Speakers 4 feet apart - Is it worth the investment

KevinT

Member
Mar 22, 2021
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I wanted to do a setup with a turntable, intergraded amplifier and speakers. The setup will only be for the turntable. I also don't have a lot of space and would need to put the speaker about 4 foot apart with the turntable and amp in the middle. My budget is around $2.5K. I wanted something good.

With he speakers so close is this worth the investment?
What speakers would you suggest that could help being so close together?
Is it worth a center speaker or just stereo?

What integrated amp would you suggest. I only need this for the turntable.?
I like the look of the Planar 3 turntable is it any good?

Appreciate the help and advice

Kevin
 

RoA

Well-known member
Feb 11, 2021
213
93
370
That's not a lot of space. You are, in essence, limited to near field listening to get meaningful sound stage or in other words, you wouldn't likely be sitting any further than 1.5 to a couple of meters maximum away. You don't need a centre speaker.

There is lots of choice so I leave the suggestions to others that have more experience than myself.

You could also go for a first rate H/phone system as your space is rather limited.
 

muljao

Well-known member
Jul 18, 2016
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10,970
How far are you listening from the speakers? If you are not to far say 6 ish feet I think it's worth it. If you are much further I think the stereo imaging might suffer a little.

If I'd 2.5k I'd skip the amp and buy active stereo speakers that have room correction built in. This would make it tidier and the room correction could help with them being closer together than ideal
 
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muljao

Well-known member
Jul 18, 2016
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10,970
I think even at your quite good budget it's heard to find floorstanders. It also sounds like if you haven't much space a decent set of standmounters on stands may serve you better.
 
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I think even at your quite good budget it's heard to find floorstanders. It also sounds like if you haven't much space a decent set of standmounters on stands may serve you better.
I was going to ask why floorstanders in a room of very limited size?
Small active monitors on stands should be sufficient (think Acoustic Energy AE1 Active)
If OP goes down this route he will need a phono preamp for the Planar 3 as well.
 
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AVDude

Well-known member
Oct 17, 2020
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Focal, Yamaha, and Adam audio are good mid-high tier options for near and midfield audio imaging which is what you are proposing. Adam and Focal are among the top tier of speaker providers in my opinion where studio monitors are concerned.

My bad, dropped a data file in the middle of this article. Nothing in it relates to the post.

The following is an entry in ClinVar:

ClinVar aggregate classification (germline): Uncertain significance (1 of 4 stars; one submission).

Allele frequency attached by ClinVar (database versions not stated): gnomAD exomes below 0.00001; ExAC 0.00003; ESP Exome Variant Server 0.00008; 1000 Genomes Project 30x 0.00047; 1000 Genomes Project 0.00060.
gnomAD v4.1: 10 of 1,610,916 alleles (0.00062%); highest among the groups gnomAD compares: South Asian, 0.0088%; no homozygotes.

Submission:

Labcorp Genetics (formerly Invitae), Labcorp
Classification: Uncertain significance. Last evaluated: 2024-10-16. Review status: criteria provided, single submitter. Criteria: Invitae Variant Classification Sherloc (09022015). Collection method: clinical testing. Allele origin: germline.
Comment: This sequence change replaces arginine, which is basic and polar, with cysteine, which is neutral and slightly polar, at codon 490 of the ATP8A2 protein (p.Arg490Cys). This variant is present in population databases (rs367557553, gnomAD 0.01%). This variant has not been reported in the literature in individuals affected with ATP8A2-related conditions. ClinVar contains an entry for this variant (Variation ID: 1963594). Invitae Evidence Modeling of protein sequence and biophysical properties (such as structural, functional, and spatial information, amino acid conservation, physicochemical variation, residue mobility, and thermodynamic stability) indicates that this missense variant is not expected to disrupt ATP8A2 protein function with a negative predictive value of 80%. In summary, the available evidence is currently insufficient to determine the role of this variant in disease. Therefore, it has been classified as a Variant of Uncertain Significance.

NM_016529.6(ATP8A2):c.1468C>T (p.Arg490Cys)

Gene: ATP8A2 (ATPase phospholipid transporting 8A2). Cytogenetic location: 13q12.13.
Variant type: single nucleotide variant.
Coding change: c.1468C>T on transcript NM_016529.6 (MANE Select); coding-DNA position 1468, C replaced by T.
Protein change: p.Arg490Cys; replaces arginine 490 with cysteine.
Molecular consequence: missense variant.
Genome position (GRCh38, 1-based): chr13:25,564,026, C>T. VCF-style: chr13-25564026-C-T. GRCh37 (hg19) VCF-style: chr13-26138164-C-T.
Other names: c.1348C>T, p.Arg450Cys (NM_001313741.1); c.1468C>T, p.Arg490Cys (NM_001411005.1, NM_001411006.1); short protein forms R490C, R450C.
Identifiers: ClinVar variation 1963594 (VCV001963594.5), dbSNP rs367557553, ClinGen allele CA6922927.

Particularly if you wanted studio monitors/shelf mounted speakers with above average audio.
I'd suggest you get speakers with their own amplification, as this would solve your routing and device selection.
A pair of speakers that I personally drool over, and plan to own, costs your total proposed budget. :D
The bonus of studio monitors is they are typically TRS or XLR connectors which makes them easy to adapt to other purposes if you know how. XLR cables are more robust than traditional speaker wire, and very easy to repair or modify.
So here is a setup that I would do, and plan to do for a limited space environment in my own place. My choices in equipment my vary slightly from what is here but it is essentially what I'd choose.

Yamaha HS5's are decent, cost around 400 bucks for a pair.

1616487297949.png


Adam Audio A7x's are about 749 a piece.

1616487184151.png


Focal Shape 6.5's 900 a piece.

1616487722497.png
I would suggest a studio DAC, such as one from Arturia if your budget permits.
The Audio Fuse studio or Audio Fuse Rev 2 are excellent DAC's with a multi-tude of input's and outputs (analog and digital). The Fuse Rev 2 also has a very small foot print and comes with it's own hard shell travel case. The Fuse Studio is slightly larger with more sound options but doesn't cost that much more than the Fuse Rev 2.

Using an external DAC as your encoder and pre-amp, then routing it to a good set of 2 or 3 way powered speakers is one way of simplifying your overall setup. Arturia's latest gen DAC's also permit Bluetooth interface.

1616486885180.png


1616486925951.png
Should you decide on a more advanced Arturia at some point, these will integrate with each other digitally and offer expanded abilities as well.
The Fuse Rev 2 costs about 560 dollars, the Fuse Studio costs about 890. Arturia's DAC's are some of the best you can get for the money spent and provide decent amplification on their own. These do have a digital back end that talks to a mac, pc or compatible mobile device but they are designed to be operated as a stand alone box also.

A compatible powered sub would permit the full range of ultra-low, mid and high to be represented in all it's glory with the aforementioned types of speakers.
Combine with all the above, you can EQ it to your hearts content if it's not quite right.


1616487462725.png
 

KevinT

Member
Mar 22, 2021
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0
20
I appreciate all the advice, I'm going to review the suggestions and size out what I can do.

Kevin
 

KevinT

Member
Mar 22, 2021
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0
20
If I added a headphone , it would need to be wireless. Any recommendations ? What would I need on the other end if i used the Arturia's DAC's as suggested.

I was also looking at the Planar 3 turntable. Thoughts?
 

AVDude

Well-known member
Oct 17, 2020
41
8
45
If I added a headphone , it would need to be wireless. Any recommendations ? What would I need on the other end if i used the Arturia's DAC's as suggested.

I was also looking at the Planar 3 turntable. Thoughts?
You can use wired headphone or IEM with a wireless transceiver I suppose, same for IEM's.

These are two potential solution, there are many more.